bool done ();

Task!(fun,Args) task (alias fun, Args...)(Args args);
Creates a task that calls an alias.

 auto pool = new TaskPool();
 uint[] foo = someFunction();

 // Create a task to sum this array in the background.
 auto myTask = task!( reduce!"a + b" )(foo);

 // Do other stuff.

 // Get value.  Steals the job and executes it in this thread if it
 // hasn't been started by a worker thread yet.
 writeln("Sum = ", myFuture.spinWait());

This method of creating tasks allocates on the stack and requires an explicit submission to the pool. It is designed for tasks that are to finish before the function in which they are created returns. If you want to escape the Task object from the function in which it was created or prefer to heap allocate and automatically submit to the pool, see pool. task ().

Task!(runCallable,TypeTuple!(F,Args)) task (F, Args...)(scope F delegateOrFp, Args args);
Create a task that calls a function pointer, delegate, or functor. This works for anonymous delegates.

 auto pool = new TaskPool();
 auto myTask = task({
     stderr.writeln("I've completed a task.");


 // Do other stuff.


This method of creating tasks allocates on the stack and requires an explicit submission to the pool. It is designed for tasks that are to finish before the function in which they are created returns. If you want to escape the Task object from the function in which it was created or prefer to heap allocate and automatically submit to the pool, see pool. task ().

In the case of delegates, this function takes a scope delegate to prevent the allocation of closures, since its intended use is for tasks that will be finished before the function in which they're created returns. pool. task () takes a non-scope delegate and will allow the use of closures.

struct WorkerLocal (T);
Struct for creating worker-local storage. Worker-local storage is basically thread-local storage that exists only for workers in a given pool, is allocated on the heap in a way that avoids false sharing, and doesn't necessarily have global scope within any thread. It can be accessed from any worker thread in the pool that created it, or the thread that created the pool that created it. Accessing from other threads will result in undefined behavior.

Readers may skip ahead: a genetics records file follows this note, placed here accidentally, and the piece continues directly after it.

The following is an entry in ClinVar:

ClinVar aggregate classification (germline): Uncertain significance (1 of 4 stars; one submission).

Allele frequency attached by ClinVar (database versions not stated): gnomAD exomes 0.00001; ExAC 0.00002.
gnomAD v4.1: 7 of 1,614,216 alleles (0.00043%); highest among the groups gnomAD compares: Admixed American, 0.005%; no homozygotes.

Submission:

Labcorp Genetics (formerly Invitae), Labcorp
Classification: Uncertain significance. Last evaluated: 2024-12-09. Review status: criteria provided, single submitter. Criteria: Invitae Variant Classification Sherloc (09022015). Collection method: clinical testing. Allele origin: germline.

Since the underlying data for this struct is heap-allocated, this struct has reference semantics when passed around.

At a more concrete level, the main use case for WorkerLocal is performing parallel reductions with an imperative, as opposed to functional, programming style. Therefore, it's useful to treat WorkerLocal as local to each thread for only the parallel portion of an algorithm.

 auto pool = new TaskPool;
 auto sumParts = pool.createWorkerLocal!(uint)();
 foreach(i; pool.parallel(iota(0U, someLargeNumber))) {
     // Do complicated stuff.
     sumParts.get += resultOfComplicatedStuff;

 writeln("Sum = ", reduce!"a + b"(sumParts.toRange));

@property T get ();
Get the current thread's instance. Returns by reference even though ddoc refuses to say so. Undefined behavior will result if the current thread is not a worker in the pool that created this instance or the thread that created the pool that created this instance.

If assertions are enabled and toRange() has been called, then this WorkerLocal instance is no longer worker-local and an assertion failure will result when calling this method. This is not checked when assertions are disabled for performance reasons.

@property void get (T val);
Assign a value to the current thread's instance. This function has the same caveats as its overload.

@property WorkerLocalRange!(T) toRange ();
Returns a range view of the values for all threads, which can be used to do stuff with the results of each thread after running the parallel part of your algorithm. Do NOT use this method in the parallel portion of your algorithm.

Calling this function will also set a flag indicating that this struct is no longer thread-local, and attempting to use the get() method again will result in an assertion failure if assertions are enabled.

struct WorkerLocalRange (T);
Range primitives for worker-local storage. The purpose of this is to access results produced by each worker thread from a single thread once you are no longer using the worker-local storage from multiple threads. Do NOT use this struct in the parallel portion of your algorithm.

@property T front ();

@property T back ();

void popFront ();

void popBack ();

@property typeof(this) save ();

T opIndex (size_t index);

void opIndexAssign (T val, size_t index);

@property bool empty ();

@property size_t length ();

class TaskPool ;
The task pool class that is the workhorse of this library.

Default constructor that initializes a TaskPool with however many cores are on your CPU, minus 1 because the thread that initialized the pool will also do work.

Initializing a pool with zero threads (as would happen in the case of a single-core CPU) is well-tested and does work.

this(size_t poolSize);
Allows for custom poolSize.

final size_t workerIndex ();
Gets the index of the current thread relative to this pool. The thread that created this pool receives an index of 0. The worker threads in this pool receive indices of 1 through poolSize.

The worker index is useful mainly for maintaining worker-local storate.